As any person who’s ever been pregnant can probably attest, musculoskeletal pain during pregnancy is not uncommon.

You might experience some pains in your lower back, knees, ankles, and hips. The third trimester can be particularly difficult because of these pains. There can be pains that linger into the post-partum period.

If you have hip pain, read on for more information.

The most common type of hip pain during pregnancy is pelvic girdle pain (PGP) or symphysis pubis dysfunction (SPD), and it can range from mild to severe. PGP is pain that can occur in the front and back of your pelvis and may radiate to your hip or thigh.

It’s more common in late pregnancy, and it’s also more common in women with a history of low back pain or previous trauma to the pelvis or back.

It would go away after you give birth, but not always. After delivery, PGP may linger for a while. It can persist for some.

Everyone has different experiences with pain after a baby is born. There are some common symptoms.

  • Pain in your uterus.
  • It gets worse with activity.
  • Pain in your pubic area.
  • It shimmers across your back.

You might hear your hip joint click or feel it catch if you have a cause of the pain.

During pregnancy, hormonal changes and joint instability cause PGP. Experts say that when PGP continues into the postpartum period, it likely has other causes, such as reduced strength of the muscles in the abdominal and pelvic areas.

A labral tear is a possible cause of hip pain. The head of the thigh bone rests on the inside of your hip sockets. It can tear or wear away, causing some pain.

This injury develops over time under pressure. It can happen suddenly, but that is rare.

Other possible causes of postpartum hip pain include piriformis syndrome and hyperthyroidism. Arthritis is known to cause long-term hip pain and can also play a role in this situation.

If you have pain in the hip or groin area after giving birth, your doctor may want to run some tests to see if the problem is serious.

For example, you may need to undergo a straight leg raise test, which is often used to help diagnose people with lower back pain.

Other tests may include:

  • The pain in the Pelvic.
  • The pressure test is for sycosis.
  • Patrick is taking a test.
  • The test is modified.
  • The test is for the sacroiliac ligament.
  • “Gaenslen’s.”

Your doctor may run a variety of tests to find out which parts of your body are affected.

If your doctor determines that you have persistent PGP after childbirth, you can try a number of non surgical options to see if that helps alleviate some of the pain and discomfort.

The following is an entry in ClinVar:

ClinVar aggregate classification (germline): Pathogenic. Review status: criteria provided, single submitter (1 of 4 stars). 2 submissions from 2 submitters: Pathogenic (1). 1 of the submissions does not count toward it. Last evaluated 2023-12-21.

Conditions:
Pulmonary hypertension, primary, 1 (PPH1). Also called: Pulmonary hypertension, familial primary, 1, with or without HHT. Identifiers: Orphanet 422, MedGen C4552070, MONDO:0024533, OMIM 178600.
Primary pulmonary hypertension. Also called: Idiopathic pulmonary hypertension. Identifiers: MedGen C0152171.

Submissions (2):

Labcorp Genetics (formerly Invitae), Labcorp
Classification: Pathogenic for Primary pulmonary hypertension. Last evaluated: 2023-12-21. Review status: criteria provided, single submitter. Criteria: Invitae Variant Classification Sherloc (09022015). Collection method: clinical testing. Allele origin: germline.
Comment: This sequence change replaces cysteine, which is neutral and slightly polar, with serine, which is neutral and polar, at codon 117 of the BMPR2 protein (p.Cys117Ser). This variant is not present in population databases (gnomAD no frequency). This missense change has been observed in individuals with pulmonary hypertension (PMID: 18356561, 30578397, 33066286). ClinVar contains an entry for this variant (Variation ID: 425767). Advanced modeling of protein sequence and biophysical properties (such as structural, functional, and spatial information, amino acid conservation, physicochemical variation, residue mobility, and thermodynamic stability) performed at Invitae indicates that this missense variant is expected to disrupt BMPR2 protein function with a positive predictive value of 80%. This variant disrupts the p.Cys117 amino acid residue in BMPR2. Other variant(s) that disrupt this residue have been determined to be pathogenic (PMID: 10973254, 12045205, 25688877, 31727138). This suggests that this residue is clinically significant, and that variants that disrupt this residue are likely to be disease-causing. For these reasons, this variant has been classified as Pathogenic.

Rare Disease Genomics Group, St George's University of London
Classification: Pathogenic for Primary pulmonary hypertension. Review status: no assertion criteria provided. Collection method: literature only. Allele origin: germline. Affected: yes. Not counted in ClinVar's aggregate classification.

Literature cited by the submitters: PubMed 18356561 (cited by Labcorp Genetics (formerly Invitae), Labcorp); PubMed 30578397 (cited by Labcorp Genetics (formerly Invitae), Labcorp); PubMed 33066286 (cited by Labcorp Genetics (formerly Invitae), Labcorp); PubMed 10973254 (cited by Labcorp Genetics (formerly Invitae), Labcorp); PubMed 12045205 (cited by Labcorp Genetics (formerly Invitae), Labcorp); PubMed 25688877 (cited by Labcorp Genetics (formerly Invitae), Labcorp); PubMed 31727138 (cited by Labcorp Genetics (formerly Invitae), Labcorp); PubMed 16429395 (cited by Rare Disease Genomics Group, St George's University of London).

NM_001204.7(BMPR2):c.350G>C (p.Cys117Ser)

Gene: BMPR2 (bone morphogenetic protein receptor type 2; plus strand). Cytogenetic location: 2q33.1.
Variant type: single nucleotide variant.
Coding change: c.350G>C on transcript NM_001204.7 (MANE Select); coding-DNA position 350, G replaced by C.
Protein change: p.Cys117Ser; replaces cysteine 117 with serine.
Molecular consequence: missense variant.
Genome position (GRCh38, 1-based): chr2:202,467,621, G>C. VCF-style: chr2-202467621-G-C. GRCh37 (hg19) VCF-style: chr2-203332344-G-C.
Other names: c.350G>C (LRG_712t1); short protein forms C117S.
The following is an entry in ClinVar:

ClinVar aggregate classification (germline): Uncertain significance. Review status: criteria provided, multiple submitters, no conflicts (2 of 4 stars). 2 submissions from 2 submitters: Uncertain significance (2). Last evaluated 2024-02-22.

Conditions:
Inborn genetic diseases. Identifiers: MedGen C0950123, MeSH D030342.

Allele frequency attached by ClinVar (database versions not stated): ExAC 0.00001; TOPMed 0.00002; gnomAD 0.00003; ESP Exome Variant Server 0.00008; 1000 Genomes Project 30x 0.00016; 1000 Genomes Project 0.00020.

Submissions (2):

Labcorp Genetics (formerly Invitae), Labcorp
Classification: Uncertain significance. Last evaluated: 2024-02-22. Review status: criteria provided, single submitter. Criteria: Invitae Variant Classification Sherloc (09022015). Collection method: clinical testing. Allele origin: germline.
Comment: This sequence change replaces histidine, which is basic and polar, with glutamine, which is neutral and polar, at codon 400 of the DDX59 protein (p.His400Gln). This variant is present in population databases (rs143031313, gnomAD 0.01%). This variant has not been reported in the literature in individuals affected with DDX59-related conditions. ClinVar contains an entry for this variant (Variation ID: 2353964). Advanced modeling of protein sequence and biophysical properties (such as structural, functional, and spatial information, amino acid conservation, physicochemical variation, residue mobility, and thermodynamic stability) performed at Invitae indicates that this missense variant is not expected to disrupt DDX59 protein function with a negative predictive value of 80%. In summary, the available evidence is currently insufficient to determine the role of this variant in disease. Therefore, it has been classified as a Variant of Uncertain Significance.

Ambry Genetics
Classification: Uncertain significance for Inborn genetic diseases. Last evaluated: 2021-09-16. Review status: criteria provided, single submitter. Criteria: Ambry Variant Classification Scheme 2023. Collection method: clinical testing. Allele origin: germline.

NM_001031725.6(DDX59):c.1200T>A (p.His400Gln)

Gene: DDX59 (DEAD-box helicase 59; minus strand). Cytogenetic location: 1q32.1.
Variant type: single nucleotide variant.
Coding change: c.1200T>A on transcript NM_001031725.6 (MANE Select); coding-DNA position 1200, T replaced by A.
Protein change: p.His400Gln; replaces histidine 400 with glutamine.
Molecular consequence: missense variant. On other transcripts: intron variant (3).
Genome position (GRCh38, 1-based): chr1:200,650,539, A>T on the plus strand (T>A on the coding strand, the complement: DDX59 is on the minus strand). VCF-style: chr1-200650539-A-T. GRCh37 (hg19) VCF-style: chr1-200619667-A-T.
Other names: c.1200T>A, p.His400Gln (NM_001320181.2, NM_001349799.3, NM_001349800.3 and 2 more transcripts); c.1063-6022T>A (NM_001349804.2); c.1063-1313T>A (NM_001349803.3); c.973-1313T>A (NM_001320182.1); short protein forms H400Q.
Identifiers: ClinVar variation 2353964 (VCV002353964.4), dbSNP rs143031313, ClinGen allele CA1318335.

• bed rest
  • A binder or brace for the uterus.
  • Pain relief injections.
  • TENS is a transcutaneous electrical nerve stimulation.
  • Occupational therapy or physical therapy.

Strengthening exercises can be helpful, but you have to be careful. You may need to avoid exercising if you have pain, because there is a fine line between helpful and harmful.

Also, some evidence indicates acupuncture can provide pain relief, especially with other treatments.

In some cases, your doctor might discuss surgical options with you.

A 2019 study of PGP in postpartum women found that the most significant risk factors for this kind of pain persisting into the 6-month mark were pain intensity and disability during pregnancy.

If you had a lot of hip pain while you were pregnant, you may be more likely to experience hip pain in the post-partum period. If you have had persistent girdle pain during one pregnancy, that could increase your risk of having it again during a future pregnancy.

Some research suggests that a history of low back pain may also increase your risk, as well as dysfunction of the pelvic floor muscles.

For many women with hip pain during pregnancy, the pain begins to improve during the postpartum period. For many of them, it levels off by around the 6-month mark.

It can linger, with no clear answer about the length of time. It can be very disruptive. It can make it hard for you to work as many hours as you want.

Some older research found that some women experience lingering back and pelvic pain as long as 3 years after childbirth.

And one 2016 study found that postpartum hip pain can linger even longer than that for some. Research indicates that 1 in 10 women with PGP during pregnancy experience severe pain 10 or 11 years later.

“If you have hip pain during your pregnancies, don’t ignore it, because the more severe the PGP is, the more likely it is to develop into long-term pain. If you ask about pain assessment tests and strategies you can ward off more pain later.”

If the pain makes you unable to carry out your daily activities, or if it makes you feel depressed, you should contact a doctor. They may want to run some pain provocation tests to determine the extent of your pain and then suggest treatment options.

If the postpartum months are not improving, it is time to contact a doctor.

Post- hip pain can affect your mobility and mood, which can affect your quality of life. If you have recently delivered a baby and are still experiencing pain in your hip area, please let your doctor know so he can discuss the best options for helping you manage and, hopefully, heal too.